Rapid-eye-movement-specific sleep-disordered breathing: a possible cause of excessive daytime sleepiness.
ABSTRACT Some patients referred for polysomnography with complaints of excessive daytime sleepiness (EDS) and clinically suspected obstructive sleep apnea (OSA) have a respiratory disturbance index (RDI) < 10. Many would consider these patients not to have OSA. We reviewed 34 such patients to determine whether respiratory disturbances confined primarily to rapid eye movement (REM) sleep correlated with an objective criterion for EDS: a mean sleep latency (MSL) < 10 min. REM-specific events were quantified with indices calculated for REM sleep alone. Univariate linear regression showed that a REM-specific respiratory disturbance index (REM-RDI) and the transient arousal index (TAI) computed for REM sleep (REM-TAI) were associated with a low MSL (R2 = -0.35, p = 0.001; and R2 = -0.27, p = 0.01, respectively). In our subjectively sleepy patients with an overall RDI < 10, a REM-RDI > or = 15 had the highest predictive accuracy (82%) for an MSL < 10 min. Seventeen of the 34 study patients had a REM-RDI > or = 15. Their mean MSL was 8.3 +/- 0.8 min. We conclude that within a group of patients with daytime sleepiness, suspected OSA, and a normal RDI, there may be a subset who have clinically significant REM-specific sleep-disordered breathing.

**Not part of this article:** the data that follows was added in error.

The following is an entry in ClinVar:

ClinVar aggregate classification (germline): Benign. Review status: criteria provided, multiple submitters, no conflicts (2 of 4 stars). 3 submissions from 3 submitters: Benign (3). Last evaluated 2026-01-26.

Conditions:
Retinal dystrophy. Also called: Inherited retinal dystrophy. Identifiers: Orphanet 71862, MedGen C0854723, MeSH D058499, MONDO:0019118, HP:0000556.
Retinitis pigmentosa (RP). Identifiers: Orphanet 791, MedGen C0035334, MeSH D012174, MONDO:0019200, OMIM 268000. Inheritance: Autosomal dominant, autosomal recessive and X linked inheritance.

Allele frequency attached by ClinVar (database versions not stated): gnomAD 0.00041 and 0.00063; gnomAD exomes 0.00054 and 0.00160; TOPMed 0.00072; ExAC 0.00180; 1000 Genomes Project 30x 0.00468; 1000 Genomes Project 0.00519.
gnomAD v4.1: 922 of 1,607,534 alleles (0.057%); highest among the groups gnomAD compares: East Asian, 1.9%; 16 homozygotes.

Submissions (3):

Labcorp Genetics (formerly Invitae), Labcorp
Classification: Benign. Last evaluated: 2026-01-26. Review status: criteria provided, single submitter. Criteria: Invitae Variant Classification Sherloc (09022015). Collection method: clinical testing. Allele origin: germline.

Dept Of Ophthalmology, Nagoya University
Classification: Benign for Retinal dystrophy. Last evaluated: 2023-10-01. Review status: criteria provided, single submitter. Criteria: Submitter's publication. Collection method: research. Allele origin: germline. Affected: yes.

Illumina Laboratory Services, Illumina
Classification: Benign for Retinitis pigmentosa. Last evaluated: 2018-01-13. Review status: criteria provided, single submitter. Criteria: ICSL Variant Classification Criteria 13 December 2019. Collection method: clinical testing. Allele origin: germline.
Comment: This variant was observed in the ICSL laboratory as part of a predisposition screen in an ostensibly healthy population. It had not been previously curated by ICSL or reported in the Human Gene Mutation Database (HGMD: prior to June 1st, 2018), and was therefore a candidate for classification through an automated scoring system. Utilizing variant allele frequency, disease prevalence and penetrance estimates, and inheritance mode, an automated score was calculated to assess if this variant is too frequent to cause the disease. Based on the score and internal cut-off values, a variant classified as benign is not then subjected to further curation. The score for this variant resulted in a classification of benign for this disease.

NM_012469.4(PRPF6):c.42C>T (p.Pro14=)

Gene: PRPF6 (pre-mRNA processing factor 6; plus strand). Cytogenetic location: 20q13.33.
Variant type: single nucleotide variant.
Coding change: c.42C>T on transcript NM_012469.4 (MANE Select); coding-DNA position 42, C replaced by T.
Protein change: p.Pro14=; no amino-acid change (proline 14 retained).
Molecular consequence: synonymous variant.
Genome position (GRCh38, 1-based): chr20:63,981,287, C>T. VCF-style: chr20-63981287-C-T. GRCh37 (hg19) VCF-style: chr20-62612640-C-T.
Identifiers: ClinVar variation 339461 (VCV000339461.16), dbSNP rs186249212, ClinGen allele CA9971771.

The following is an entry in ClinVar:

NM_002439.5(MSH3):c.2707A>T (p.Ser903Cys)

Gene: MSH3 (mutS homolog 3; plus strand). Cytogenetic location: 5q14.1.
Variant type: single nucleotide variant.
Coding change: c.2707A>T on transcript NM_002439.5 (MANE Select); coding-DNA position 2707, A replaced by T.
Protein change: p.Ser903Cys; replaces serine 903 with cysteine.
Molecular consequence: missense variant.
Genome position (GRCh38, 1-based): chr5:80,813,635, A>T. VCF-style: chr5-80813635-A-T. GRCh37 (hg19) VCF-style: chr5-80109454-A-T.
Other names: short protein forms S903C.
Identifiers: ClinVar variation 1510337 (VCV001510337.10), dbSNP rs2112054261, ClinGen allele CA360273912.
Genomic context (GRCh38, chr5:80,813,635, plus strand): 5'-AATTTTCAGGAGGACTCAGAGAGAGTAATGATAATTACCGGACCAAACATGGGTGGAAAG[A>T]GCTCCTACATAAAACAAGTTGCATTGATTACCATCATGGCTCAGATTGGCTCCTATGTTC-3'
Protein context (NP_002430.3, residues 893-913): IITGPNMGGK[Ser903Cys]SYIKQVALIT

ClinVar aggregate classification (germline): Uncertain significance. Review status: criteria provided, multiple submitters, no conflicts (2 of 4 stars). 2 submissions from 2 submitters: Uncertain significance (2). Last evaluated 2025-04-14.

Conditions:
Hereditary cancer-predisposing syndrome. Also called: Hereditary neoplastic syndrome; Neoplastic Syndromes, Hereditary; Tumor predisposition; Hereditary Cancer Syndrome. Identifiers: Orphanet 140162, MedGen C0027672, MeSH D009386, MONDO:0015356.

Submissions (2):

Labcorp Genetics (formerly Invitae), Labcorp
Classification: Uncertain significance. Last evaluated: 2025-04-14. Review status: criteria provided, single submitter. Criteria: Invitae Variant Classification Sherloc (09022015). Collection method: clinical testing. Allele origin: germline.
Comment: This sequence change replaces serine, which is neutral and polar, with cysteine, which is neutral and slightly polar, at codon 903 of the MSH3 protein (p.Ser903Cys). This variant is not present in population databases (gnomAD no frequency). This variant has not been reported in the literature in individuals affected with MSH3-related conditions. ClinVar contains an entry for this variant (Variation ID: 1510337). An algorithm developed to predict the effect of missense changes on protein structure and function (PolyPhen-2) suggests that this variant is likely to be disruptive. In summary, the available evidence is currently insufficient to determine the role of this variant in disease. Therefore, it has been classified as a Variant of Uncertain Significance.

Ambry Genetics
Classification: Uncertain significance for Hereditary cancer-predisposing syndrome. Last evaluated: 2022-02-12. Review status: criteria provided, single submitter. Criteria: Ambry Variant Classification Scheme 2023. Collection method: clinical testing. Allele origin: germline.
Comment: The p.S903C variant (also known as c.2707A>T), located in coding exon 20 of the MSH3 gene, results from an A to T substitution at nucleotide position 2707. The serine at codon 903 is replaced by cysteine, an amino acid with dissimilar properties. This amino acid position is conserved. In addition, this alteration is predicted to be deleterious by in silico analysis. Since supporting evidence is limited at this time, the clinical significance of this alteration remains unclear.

SourceAvailable from: Ganesh K Kumar[Show abstract] [Hide abstract]
ABSTRACT: Apnea, the cessation of breathing, is a common physiological and pathophysiological phenomenon with many basic scientific and clinical implications. Among the different forms of apnea, obstructive sleep apnea (OSA) is clinically the most prominent manifestation. OSA is characterized by repetitive airway occlusions that are typically associated with peripheral airway obstructions. However, it would be a gross oversimplification to conclude that OSA is caused by peripheral obstructions. OSA is the result of a dynamic interplay between chemo- and mechanosensory reflexes, neuromodulation, behavioral state and the differential activation of the central respiratory network and its motor outputs. This interplay has numerous neuronal and cardiovascular consequences that are initially adaptive but in the long-term become major contributors to the morbidity and mortality associated with OSA. However, not only OSA, but all forms of apnea have multiple, and partly overlapping mechanisms. In all cases the underlying mechanisms are neither "exclusively peripheral" nor "exclusively central" in origin. While the emphasis has long been on the role of peripheral reflex pathways in the case of OSA, and central mechanisms in the case of central apneas, we are learning that such a separation is inconsistent with the integration of these mechanisms in all cases of apneas. This review discusses the complex interplay of peripheral and central nervous components that characterizes the cessation of breathing.Respiratory Physiology & Neurobiology 06/2013; 189(2). DOI:10.1016/j.resp.2013.06.004 · 1.97 Impact Factor